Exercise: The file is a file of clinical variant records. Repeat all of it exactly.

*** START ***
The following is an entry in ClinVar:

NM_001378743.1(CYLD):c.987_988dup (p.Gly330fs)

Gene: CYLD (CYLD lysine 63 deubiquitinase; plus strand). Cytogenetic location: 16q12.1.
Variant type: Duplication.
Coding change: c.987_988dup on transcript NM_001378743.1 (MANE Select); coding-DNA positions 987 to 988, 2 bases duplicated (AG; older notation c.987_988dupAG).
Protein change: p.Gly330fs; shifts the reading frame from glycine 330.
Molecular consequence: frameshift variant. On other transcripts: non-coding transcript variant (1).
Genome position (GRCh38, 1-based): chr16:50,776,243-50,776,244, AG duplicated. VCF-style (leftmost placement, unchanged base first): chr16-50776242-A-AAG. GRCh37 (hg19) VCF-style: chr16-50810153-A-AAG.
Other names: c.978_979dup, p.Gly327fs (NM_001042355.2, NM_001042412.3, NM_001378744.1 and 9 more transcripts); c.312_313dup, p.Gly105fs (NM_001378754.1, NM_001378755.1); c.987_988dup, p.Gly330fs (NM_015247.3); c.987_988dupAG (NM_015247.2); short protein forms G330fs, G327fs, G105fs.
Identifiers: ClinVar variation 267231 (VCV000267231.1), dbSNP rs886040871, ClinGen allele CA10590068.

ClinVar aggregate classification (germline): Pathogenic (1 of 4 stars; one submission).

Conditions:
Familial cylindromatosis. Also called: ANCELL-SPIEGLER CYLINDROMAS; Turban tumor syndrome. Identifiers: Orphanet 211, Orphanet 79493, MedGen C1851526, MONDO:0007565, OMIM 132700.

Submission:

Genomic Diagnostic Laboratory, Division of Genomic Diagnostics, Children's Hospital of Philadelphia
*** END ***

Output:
The following is an entry in ClinVar:

NM_001378743.1(CYLD):c.987_988dup (p.Gly330fs)

Gene: CYLD (CYLD lysine 63 deubiquitinase; plus strand). Cytogenetic location: 16q12.1.
Variant type: Duplication.
Coding change: c.987_988dup on transcript NM_001378743.1 (MANE Select); coding-DNA positions 987 to 988, 2 bases duplicated (AG; older notation c.987_988dupAG).
Protein change: p.Gly330fs; shifts the reading frame from glycine 330.
Molecular consequence: frameshift variant. On other transcripts: non-coding transcript variant (1).
Genome position (GRCh38, 1-based): chr16:50,776,243-50,776,244, AG duplicated. VCF-style (leftmost placement, unchanged base first): chr16-50776242-A-AAG. GRCh37 (hg19) VCF-style: chr16-50810153-A-AAG.
Other names: c.978_979dup, p.Gly327fs (NM_001042355.2, NM_001042412.3, NM_001378744.1 and 9 more transcripts); c.312_313dup, p.Gly105fs (NM_001378754.1, NM_001378755.1); c.987_988dup, p.Gly330fs (NM_015247.3); c.987_988dupAG (NM_015247.2); short protein forms G330fs, G327fs, G105fs.
Identifiers: ClinVar variation 267231 (VCV000267231.1), dbSNP rs886040871, ClinGen allele CA10590068.

ClinVar aggregate classification (germline): Pathogenic (1 of 4 stars; one submission).

Conditions:
Familial cylindromatosis. Also called: ANCELL-SPIEGLER CYLINDROMAS; Turban tumor syndrome. Identifiers: Orphanet 211, Orphanet 79493, MedGen C1851526, MONDO:0007565, OMIM 132700.

Submission:

Genomic Diagnostic Laboratory, Division of Genomic Diagnostics, Children's Hospital of Philadelphia